A downside of being involved in the fostering process is not knowing where that child will end up. If the child goes back to the birth family, then you wonder about repeat of what happened the first time to get him/her in the foster care system. As the foster parent, you want to protect that child with everything you have until you aren’t able to anymore. The system only allows you a short amount of time with that child up until they are settled in a permanent home. Once that child is gone, it is harder to keep contact with the child because your visitation rights are decided on by the child’s new family.
Other times, the parent’s rights to the child are lost for various reasons and that child has to find his/her forever home. That home may be with the foster family and that child will know that he/she will be loved and supported for as long as they live. Sometimes, however, that child will go through the adoption process and the foster family will be there to support that child all the way through the process. The foster family will cry tears of joy when that child has found a forever home where they will be loved, or when the child is welcomed into a part of their family for the rest of their lives officially. Experiencing when a child finds their permanent home is a joy of being involved in the fostering process.
Being an aunt means that I get to experience the joys of fostering, but I also see the hardships. Notice how I didn’t say “foster aunt” because I don’t consider my nephew to be just a temporary part of our family. He may not be a part of my family’s lives forever, but he is my first and will always be my first nephew, no matter how he was brought into my family. He is a part of my family and I am a part of his. I have been one of the first faces he has seen outside of doctors and nurses, because I have the opportunity to make a difference in a newborn baby’s life. My sister gives her son a place to call home, a crib to sleep in, and a welcoming family who are always ready to pick him up and give him a kiss.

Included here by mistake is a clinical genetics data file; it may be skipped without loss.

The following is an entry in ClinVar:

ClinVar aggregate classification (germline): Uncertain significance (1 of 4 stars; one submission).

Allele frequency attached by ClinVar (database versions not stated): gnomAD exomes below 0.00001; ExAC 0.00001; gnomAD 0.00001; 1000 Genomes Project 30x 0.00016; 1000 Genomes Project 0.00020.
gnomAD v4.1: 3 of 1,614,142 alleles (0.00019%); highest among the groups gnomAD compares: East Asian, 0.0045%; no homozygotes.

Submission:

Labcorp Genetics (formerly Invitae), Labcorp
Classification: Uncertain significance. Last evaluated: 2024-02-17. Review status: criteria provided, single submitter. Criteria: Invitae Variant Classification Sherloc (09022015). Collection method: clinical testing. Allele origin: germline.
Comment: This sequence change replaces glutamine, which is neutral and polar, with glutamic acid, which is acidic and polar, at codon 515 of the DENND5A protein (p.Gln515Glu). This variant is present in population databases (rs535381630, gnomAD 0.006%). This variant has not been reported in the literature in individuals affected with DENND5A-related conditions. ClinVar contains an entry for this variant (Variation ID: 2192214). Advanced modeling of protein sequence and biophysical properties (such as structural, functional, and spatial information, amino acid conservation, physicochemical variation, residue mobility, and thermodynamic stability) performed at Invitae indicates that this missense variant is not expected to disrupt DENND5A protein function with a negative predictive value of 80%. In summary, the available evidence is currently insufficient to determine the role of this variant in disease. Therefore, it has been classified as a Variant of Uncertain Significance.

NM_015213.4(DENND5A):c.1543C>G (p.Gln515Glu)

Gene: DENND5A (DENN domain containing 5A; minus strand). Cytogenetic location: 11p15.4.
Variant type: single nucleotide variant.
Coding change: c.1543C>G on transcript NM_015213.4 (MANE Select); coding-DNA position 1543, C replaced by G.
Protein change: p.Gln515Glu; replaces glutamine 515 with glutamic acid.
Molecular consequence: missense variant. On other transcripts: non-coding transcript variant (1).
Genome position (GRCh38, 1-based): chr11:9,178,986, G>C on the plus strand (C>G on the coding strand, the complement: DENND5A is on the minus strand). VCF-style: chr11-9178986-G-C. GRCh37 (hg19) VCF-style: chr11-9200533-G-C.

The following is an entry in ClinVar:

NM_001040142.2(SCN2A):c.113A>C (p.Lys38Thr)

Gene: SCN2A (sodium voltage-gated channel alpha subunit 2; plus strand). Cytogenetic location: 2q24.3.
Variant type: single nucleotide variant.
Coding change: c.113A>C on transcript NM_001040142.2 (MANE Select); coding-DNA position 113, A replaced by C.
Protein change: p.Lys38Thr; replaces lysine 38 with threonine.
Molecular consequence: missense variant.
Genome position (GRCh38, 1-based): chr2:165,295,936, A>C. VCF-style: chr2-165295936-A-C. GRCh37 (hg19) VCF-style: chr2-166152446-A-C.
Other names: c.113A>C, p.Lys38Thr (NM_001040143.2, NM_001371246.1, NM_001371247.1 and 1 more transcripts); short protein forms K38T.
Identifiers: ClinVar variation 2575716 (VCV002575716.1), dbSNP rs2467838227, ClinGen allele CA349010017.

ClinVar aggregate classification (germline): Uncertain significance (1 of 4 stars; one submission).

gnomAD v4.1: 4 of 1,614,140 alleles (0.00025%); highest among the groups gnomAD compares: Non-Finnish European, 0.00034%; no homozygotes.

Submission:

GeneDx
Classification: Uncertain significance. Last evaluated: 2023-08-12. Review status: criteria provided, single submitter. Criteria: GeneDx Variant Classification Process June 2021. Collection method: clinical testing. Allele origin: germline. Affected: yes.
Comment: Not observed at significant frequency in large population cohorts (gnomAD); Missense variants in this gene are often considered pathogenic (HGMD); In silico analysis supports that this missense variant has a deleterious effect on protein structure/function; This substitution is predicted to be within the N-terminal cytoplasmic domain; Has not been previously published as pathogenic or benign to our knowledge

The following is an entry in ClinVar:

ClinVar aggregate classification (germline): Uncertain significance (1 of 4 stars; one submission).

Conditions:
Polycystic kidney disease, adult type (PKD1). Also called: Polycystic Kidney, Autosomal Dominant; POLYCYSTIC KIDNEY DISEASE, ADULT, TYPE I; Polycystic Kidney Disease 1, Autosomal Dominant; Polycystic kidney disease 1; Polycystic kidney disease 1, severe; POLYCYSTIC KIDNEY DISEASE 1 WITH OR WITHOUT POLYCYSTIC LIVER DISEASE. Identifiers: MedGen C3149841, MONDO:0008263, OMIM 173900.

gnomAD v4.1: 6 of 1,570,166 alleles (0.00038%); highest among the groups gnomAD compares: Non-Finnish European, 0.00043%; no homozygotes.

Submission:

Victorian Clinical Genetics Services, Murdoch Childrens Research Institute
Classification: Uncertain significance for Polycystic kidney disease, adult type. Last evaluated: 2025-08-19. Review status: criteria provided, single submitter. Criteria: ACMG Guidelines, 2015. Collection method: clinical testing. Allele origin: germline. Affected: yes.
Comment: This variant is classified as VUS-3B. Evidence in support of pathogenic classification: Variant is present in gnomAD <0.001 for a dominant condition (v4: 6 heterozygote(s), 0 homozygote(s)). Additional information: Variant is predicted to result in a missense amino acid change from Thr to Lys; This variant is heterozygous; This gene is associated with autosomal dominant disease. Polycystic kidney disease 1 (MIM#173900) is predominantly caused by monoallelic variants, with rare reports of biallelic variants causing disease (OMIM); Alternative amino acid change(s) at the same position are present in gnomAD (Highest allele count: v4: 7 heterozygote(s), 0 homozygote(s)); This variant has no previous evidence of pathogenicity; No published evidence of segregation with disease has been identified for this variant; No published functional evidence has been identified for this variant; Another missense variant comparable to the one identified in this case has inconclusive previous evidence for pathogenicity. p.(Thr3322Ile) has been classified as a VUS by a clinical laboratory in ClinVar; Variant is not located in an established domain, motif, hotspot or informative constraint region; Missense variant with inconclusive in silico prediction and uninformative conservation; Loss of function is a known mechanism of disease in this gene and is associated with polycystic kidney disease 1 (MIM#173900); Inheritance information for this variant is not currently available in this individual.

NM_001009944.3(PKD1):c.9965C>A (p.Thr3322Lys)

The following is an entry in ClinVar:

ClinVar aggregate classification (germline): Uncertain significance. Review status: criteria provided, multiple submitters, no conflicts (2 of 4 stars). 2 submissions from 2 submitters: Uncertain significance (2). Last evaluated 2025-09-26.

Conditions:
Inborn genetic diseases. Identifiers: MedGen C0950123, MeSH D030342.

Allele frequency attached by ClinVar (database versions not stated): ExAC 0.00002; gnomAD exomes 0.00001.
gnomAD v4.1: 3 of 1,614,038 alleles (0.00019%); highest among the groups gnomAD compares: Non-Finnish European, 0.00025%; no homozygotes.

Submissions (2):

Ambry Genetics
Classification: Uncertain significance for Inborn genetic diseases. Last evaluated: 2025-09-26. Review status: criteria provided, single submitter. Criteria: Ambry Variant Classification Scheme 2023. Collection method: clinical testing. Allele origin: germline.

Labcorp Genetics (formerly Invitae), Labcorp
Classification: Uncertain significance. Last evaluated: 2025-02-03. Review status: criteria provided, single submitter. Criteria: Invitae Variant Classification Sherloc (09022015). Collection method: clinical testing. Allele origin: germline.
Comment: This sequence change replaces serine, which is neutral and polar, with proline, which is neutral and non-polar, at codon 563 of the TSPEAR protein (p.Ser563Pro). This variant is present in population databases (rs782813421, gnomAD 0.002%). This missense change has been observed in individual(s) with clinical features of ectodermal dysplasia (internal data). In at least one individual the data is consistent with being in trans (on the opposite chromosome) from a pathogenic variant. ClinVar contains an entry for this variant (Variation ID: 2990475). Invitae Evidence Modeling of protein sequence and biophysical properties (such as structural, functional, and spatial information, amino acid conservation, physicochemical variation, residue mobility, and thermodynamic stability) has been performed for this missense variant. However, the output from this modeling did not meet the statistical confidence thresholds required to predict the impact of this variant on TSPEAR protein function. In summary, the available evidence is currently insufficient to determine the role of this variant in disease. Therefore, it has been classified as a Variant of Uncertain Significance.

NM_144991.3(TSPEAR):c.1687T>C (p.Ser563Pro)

That little boy that I held for the first time at five days old has brought so much love and new experiences to my life that I wouldn’t trade the past six months for anything. These six months may be the beginning of our relationship or it may be the relationship that I keep for a couple more months then he is no longer in my life. That is a hardship of fostering. Myself and all those involved in the fostering community may have to say goodbye one day, or maybe even welcome him/her into their family forever. However, when I hear the nickname Big A, my eyes will light up in delight of the time I did get to spend with him. I know that no matter what home or with what family he ends up with, he will continue to light up someone’s life the way that he does mine.
Fostering affects me when I see the way that my sister and brother in law handle their son with such affection and protection. They always have the thought in the back of their minds that this may not last forever but they still have the courage to do it. I respect them and all of the foster parents out there who accept the challenge of loving someone for even a short amount of time. In that time, it’s enough for that child to say “I love you” and not want to leave the safest home they have ever belonged to. They belong in what seems like 2 families at once: one is his biological family, and the other is his foster family who he has spent the last amount of his life with.
Now the five day old foster baby is almost six month old and likes to scream like a baby pterodactyl. He is teething on anything his hands can reach, and sometimes even his own hands and feet. I am attached to my nephew and I want to protect him in all the ways I can. I want to make him smile and laugh. I am not the only person involved in the foster care system who gets attached to these temporary kids. Being involved in fostering gives many others and me the opportunity to bring a stable home and love to kids who may not have had the opportunity to have that before. Fostering is worth the struggle of saying goodbye, knowing that your time with them was spent full of love.